Alt-right mascot regrets everything, says he made a “horrible mistake”

Alt-right mascot regrets everything, says he made a “horrible mistake”
John Turano (shirtless) and fellow Trump supporters face off with protesters at a free speech rally on April 15.
Source: Elijah Nouvelage/Getty Images
John Turano (shirtless) and fellow Trump supporters face off with protesters at a free speech rally on April 15.
Source: Elijah Nouvelage/Getty Images

John Turano was a smack-talking, antifa-smashing, garbage can-tossing, alt-right warrior hero. He arrived at far-right rallies as a self-identified patriot, shirtless in a helmet, tattoos and American flags. They called him “Based Spartan.”

And then, at a later rally in Portland, Oregon, a Jewish counter-protester came up to him and asked a question that, as he told the Vanguard, made him feel awful: “Does my life matter?”

Turano’s first, most notorious appearance in full gear at a “free speech” rally in Berkeley, California.
Source: Elijah Nouvelage/Getty Images

Since then, Turano has distanced himself from his public appearances with the so-called “alt-right,” telling the Vanguard that he made a “horrible mistake.” He remains an ardent Trump supporter, showing up at counter-protests and declaring himself a proud patriot. But now he’s part of a growing faction of right-wing activists who regret their recent involvement with the alt-right.

The recent bout of far-right rallies drew in a loose, confused coalition of 4chan trolls, white supremacists, militiamen and everyday members of the right-wing “patriot movement.” But when Turano started looking around at posts online and saw some of the white supremacist symbology that’s been appearing at more rallies nationwide, he developed a new notion about what his new allies really believed.

“Racist ain’t too far from the truth,” he told the Vanguard.

Turano isn’t the first to retract his involvement as a centerpiece at alt-right rallies. The alt-right is cleansing itself of the “alt-light” — the pro-Trumpers considered insufficiently radical by those who want to see the alt-right become a white nationalist movement.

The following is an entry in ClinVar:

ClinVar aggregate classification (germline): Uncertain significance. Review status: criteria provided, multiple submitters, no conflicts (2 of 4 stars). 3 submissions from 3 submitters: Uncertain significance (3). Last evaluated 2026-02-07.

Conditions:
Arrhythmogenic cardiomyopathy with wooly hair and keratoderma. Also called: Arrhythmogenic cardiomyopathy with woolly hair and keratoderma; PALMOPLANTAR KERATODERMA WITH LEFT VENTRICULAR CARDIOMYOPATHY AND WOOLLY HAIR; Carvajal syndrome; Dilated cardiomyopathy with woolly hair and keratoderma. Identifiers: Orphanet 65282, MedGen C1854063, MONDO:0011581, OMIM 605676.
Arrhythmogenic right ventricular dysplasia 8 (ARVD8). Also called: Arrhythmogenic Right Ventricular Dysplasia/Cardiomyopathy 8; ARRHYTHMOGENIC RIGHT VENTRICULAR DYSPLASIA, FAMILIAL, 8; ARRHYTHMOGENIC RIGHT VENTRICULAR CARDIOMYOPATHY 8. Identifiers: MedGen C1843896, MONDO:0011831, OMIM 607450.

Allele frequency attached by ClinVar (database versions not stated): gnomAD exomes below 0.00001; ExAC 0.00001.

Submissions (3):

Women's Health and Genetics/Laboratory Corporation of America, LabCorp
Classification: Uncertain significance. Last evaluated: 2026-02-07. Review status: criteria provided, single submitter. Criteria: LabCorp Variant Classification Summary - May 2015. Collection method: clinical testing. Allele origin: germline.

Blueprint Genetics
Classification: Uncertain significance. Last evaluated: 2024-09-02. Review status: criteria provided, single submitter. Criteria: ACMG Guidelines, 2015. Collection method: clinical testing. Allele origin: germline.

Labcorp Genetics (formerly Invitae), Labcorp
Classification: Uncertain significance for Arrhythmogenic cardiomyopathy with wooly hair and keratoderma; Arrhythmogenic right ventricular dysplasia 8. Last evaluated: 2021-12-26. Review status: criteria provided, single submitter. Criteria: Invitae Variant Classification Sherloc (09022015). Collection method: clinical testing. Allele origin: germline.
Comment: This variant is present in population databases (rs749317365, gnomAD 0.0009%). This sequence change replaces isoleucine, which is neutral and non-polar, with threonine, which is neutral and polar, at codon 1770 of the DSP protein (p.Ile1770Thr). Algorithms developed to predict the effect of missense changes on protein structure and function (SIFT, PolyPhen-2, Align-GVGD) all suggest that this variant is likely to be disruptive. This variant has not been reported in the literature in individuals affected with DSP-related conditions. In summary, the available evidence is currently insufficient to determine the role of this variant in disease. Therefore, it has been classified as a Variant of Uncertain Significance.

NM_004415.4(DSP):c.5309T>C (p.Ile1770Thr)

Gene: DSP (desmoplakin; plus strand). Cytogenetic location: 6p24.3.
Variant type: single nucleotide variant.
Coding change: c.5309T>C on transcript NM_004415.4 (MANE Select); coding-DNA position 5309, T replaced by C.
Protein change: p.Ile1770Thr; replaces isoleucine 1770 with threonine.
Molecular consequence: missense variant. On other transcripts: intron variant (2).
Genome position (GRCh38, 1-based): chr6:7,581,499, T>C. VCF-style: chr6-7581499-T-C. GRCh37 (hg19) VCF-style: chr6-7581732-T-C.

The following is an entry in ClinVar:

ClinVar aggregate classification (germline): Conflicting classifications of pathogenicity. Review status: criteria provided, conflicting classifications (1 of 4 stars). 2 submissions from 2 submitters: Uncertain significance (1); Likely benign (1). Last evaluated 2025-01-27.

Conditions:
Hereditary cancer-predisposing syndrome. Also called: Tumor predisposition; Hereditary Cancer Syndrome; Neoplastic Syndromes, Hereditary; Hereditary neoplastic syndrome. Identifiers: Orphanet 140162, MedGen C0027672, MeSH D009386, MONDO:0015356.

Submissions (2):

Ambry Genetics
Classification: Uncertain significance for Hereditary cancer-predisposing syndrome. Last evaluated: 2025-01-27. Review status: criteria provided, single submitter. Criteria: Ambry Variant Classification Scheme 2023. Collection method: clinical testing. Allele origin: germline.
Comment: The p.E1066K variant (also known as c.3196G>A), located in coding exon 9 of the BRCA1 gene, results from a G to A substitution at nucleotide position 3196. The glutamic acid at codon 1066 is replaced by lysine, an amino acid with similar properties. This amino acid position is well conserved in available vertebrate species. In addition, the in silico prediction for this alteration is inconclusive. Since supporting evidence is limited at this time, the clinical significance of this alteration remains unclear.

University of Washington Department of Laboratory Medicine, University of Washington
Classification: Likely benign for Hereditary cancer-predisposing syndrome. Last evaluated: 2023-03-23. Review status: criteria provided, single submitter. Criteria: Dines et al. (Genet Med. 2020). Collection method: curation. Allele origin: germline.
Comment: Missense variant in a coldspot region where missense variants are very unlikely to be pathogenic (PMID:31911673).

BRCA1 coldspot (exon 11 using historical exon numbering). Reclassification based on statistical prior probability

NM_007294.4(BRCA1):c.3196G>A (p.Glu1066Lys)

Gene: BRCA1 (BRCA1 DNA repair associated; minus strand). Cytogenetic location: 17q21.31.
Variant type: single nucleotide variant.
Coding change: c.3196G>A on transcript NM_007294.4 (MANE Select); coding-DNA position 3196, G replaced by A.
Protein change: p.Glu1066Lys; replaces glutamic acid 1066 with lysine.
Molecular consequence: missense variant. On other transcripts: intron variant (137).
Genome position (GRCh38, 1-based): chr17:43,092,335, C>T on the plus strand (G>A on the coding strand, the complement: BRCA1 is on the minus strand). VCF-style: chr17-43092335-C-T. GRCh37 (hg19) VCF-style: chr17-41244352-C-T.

Turano, pictured left, squares off against antifa counter-protesters. He now says he regrets these appearances and didn’t realize the true nature of his allies at these events.
Source: Elijah Nouvelage/Getty Images

The Oath Keepers, one of the strongest organizations in the far-right militia movement, spent the first half of 2017 traveling the country to provide ad hoc security details for alt-right in the face of anti-fascist protesters. Eventually, the alt-right realized that the Oath Keepers were anti-racist and, like they did with Turano, tossed them to the side, calling them the “Boomer antifa.”

Now, when videos surface of Turano disavowing his appearances at anti-fascist brawls, the trolls show up to jeer and deride him as a “cuck.” America’s A-List of professional racists, like Richard Spencer and former KKK Imperial Wizard David Duke have called him out for his treachery.

Turano says he doesn’t need them.

“Most patriots are not Nazis,” Turano said while counter-protesting for Trump earlier this month. “But when we stand next to them, who are we? I think we’re collaborators of hate. Today’s message is that I can stand alone and be an American, and be for Trump, and I don’t need to stand next to Nazis to feel secure.”